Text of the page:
Vassa in the Night by Sarah Porter (September 20) – A modern retelling of the Russian folktale “Vassilissa the Beautiful”. In the enchanted kingdom of Brooklyn, the fashionable people put on cute shoes, go to parties in warehouses, drink on rooftops at sunset, and tell themselves they’ve arrived – but not in Vassa’s working-class neighborhood, where she lives with her stepmother and bickering stepsisters. One might stumble onto magic, but stumbling out again could become an issue. “A refreshing read, and elements of traditional horror blend well with high-concept fantasy in this surprising and engaging tale. A must-have for YA urban fantasy collections” (School Library Journal starred review).
A Taste for Monsters by Matthew J. Kirby (September 27) — London 1888, and Jack the Ripper is terrorizing the people of the city. Evelyn, a young woman disfigured by her dangerous work in a matchstick factory, takes a new position as a maid to the Elephant Man. In Joseph Merrick, she finds a gentle kindred, who does not recoil from her and who understands her pain. But when the murders begin, Joseph and Evelyn are haunted nightly by the ghosts of the Ripper’s dead. “Evelyn is a complex and engaging character, the slums and slang of Victorian-era London are carefully delineated, and the eventual revelation of [the killer’s] identity and fate will leave readers gasping” (Publishers Weekly starred review).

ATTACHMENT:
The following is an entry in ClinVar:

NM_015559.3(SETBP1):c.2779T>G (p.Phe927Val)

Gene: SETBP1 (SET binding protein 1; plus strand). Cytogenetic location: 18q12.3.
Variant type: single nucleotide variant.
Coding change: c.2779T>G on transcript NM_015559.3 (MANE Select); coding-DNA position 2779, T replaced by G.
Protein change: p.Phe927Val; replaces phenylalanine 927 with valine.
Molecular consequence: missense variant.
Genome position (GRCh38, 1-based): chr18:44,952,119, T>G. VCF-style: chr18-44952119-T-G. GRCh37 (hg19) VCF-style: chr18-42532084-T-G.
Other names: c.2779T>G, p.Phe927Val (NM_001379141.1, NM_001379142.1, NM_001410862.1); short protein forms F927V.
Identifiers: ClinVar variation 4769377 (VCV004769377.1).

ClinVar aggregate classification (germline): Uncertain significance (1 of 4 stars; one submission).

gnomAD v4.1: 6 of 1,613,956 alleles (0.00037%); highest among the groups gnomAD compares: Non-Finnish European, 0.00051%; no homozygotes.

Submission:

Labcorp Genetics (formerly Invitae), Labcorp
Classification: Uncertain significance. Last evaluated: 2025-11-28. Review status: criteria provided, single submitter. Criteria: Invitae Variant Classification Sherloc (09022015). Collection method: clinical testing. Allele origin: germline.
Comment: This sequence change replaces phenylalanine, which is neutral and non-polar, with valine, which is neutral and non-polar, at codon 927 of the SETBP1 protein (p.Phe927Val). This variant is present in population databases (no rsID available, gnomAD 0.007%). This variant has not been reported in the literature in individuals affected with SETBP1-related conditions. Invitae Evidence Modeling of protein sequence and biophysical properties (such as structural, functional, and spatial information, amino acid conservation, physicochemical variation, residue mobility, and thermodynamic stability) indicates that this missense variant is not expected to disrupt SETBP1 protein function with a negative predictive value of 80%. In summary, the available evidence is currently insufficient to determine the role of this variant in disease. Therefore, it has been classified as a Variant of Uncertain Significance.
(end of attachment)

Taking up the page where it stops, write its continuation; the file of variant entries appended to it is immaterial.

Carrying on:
Comics Confidential: Thirteen Graphic Novelists Talk Story, Craft, and Life Outside the Box, edited by Leonard Marcus (September 27) — Respected anthologist Leonard S. Marcus turns his literary microscope to the world of comics, which has lately morphed and matured at a furious pace. Powerful influences from manga to the movies to underground comix have influenced the thirteen artists and writers interviewed in these pages to create their own word-and-picture narratives. “This is an engaging volume for the format’s fans to learn more about the creators behind popular works and might serve as a good bridge from graphic novels into more prose-based selections” (School Library Journal starred review).
Falling Over Sideways by Jordan Sonnenblick (September 27) — Claire’s life is a joke…but she’s not laughing. While her friends seem to be leaping forward, she’s dancing in the same place. The mean girls at school are living up to their mean name, and there’s a boy, Ryder, who’s just as bad, if not worse. Then into all of this (not-very-funny-to-Claire) comedy comes something intense and tragic — while her dad is talking to her at the kitchen table, he falls over with a medical emergency. “With humor, grace, and an ear for middle school nuance, Sonnenblick navigates the tricky waters of eighth grade and manages to convey the heartbreak of a major tragedy alongside the more mundane, but no less horrifying, problems” (Kirkus starred review).